McBrian

June 2, 2009
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If he would have been a cartoon swirls of odorous green gas would have been seen leaking out of him. A reeking mix of mayonnaise, grease, and sweat hammered the nose of anyone who neared him. At the register, he greeted the customers with a mumbled “Welcome to McDonalds, may I take your order?” The name tag stuck to his wrinkled, red shirt stated “Brian”.

Behind Brian, hanging on the wall, was a plaque with his picture above it. The plaque read Employee of the Month-June. Though it was not yet twenty, the face in the picture appeared to have had its youth sucked out. Purple bags had sunk down below the eyes and then inflated like air bags in a car wreck. It was mid July, but his skin did not show the faintest golden tint that so often graces people’s skin in the summer months. His greasy, jet-black hair hung limp from underneath the red and yellow hat pulled as far down over his head as possible.

Though nobody did care to watch Brian when there were no customer’s orders to take, if someone did, he would have appeared incredibly busy. Behind the counter he would shoot from place to place, lingering here for a little bit and then lingering there for a little bit longer. He’d run by the fries, look at the cups and make a mental note whether or not they were stocked, and on rare occasions he’d even venture out to the dining area to see if everything was under control. His great secret to success was that, even though he kept a sharp eye on everything, he never actually did anything with the fries, restocked cups, or cleaned up the dining area.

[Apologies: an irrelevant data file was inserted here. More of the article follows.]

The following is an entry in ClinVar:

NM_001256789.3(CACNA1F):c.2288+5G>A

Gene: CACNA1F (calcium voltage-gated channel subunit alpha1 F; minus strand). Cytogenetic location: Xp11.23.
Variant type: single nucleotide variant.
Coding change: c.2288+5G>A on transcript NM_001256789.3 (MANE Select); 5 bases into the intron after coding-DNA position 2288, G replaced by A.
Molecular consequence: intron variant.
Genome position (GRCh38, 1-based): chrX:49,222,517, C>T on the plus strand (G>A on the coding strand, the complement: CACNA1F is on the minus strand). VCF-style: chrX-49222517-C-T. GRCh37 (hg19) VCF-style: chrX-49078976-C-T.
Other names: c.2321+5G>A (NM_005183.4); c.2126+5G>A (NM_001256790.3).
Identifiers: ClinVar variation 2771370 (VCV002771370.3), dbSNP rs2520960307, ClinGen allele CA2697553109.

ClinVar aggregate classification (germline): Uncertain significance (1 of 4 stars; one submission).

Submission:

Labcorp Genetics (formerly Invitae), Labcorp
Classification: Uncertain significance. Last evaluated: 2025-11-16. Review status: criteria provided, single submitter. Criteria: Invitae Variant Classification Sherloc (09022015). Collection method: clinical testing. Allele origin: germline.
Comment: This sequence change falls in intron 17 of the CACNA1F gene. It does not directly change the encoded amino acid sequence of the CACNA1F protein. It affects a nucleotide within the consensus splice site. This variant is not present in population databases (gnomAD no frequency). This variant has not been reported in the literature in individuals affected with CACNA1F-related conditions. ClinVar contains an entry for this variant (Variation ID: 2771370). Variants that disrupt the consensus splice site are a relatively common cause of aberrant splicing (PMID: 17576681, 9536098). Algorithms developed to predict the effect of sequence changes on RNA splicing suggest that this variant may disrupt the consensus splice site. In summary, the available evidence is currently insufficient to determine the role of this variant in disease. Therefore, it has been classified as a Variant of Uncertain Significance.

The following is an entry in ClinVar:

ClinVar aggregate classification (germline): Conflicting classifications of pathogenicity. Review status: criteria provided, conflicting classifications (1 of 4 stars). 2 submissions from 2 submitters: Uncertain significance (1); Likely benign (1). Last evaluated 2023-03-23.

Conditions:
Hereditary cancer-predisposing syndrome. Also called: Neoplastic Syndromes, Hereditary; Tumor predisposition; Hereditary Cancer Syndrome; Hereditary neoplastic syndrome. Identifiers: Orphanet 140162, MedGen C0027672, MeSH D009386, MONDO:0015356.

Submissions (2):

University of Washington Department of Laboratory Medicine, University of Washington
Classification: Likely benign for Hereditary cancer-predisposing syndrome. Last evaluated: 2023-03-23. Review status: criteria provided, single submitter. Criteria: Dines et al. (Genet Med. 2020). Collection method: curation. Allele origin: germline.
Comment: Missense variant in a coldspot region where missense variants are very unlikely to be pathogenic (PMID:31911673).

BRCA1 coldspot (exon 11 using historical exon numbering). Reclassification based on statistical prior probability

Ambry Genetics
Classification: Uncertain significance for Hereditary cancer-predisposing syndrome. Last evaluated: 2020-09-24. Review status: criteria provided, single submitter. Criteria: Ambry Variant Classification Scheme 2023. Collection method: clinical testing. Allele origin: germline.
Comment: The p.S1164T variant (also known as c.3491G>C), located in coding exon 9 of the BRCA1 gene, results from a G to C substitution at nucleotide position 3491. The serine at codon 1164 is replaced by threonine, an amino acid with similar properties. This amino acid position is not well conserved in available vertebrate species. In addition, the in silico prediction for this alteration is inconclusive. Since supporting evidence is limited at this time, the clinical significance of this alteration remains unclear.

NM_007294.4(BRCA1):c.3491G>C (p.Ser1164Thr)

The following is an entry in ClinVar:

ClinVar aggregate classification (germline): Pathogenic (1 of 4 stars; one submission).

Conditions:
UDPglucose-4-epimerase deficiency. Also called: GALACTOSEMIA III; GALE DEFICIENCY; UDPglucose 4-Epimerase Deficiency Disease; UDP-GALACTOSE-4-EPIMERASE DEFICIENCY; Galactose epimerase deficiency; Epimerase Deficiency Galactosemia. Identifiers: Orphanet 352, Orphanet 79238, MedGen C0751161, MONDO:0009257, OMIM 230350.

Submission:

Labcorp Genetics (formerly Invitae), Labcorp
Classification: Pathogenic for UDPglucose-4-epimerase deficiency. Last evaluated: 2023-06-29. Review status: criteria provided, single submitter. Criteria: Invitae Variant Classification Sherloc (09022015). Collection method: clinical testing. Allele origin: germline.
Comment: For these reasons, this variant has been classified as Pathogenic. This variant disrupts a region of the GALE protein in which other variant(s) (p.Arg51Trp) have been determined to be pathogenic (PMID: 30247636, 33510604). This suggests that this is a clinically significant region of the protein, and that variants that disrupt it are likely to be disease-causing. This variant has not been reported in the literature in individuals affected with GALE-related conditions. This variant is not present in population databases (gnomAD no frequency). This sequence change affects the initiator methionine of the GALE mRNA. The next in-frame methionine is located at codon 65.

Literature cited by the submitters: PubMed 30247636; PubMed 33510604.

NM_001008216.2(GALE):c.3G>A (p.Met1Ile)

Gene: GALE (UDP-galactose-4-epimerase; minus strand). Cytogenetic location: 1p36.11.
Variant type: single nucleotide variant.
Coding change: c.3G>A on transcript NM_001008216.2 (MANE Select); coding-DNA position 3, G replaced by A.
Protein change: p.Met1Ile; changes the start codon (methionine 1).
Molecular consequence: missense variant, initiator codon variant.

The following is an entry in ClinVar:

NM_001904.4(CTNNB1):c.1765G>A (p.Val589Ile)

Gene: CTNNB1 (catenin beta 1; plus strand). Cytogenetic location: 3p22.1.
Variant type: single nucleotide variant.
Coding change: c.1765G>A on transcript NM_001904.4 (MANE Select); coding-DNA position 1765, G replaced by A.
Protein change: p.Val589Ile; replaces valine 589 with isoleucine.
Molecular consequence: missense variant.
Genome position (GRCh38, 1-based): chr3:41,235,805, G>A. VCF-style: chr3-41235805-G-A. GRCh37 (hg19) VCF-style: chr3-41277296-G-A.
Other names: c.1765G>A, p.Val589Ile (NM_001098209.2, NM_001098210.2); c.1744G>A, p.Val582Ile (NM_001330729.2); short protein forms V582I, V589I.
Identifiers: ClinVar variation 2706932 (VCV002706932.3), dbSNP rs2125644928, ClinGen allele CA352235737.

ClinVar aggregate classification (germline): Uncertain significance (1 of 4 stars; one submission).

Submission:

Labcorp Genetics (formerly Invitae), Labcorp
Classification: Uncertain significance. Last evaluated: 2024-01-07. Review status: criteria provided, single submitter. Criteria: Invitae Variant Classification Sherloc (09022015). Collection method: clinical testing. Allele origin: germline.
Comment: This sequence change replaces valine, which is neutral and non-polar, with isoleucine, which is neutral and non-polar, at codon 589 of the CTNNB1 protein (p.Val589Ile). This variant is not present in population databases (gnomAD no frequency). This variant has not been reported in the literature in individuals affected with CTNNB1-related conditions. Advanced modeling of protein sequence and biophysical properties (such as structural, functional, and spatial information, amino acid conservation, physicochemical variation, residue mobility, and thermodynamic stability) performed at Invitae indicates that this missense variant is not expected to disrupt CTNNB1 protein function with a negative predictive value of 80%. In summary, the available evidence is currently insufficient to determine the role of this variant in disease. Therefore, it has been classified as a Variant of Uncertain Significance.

Brian kept his eyes pointed towards the ground as he walked from place to place giving the illusion of work. When a customer came in they were given a polite, though not sincere, greeting. A smile was a rare thing to be seen on his face. However when a cute girl happened to waltz in, in need of a Big Mac, Brian would crack his lips apart and expose his chompers. On these occurrences Brian would dust off his old charm he had left back in high school and could not be more likable. However, when she left the counter so would any of Brian’s gleam that had shone through.

Every day Brian came into work he swore it would be his last day, and every day he walked out the doors towards his Buick he did it in self disgust for he could not find the courage to quit. In bed he would swear the next day would be the last, but it never was, and it never will be.





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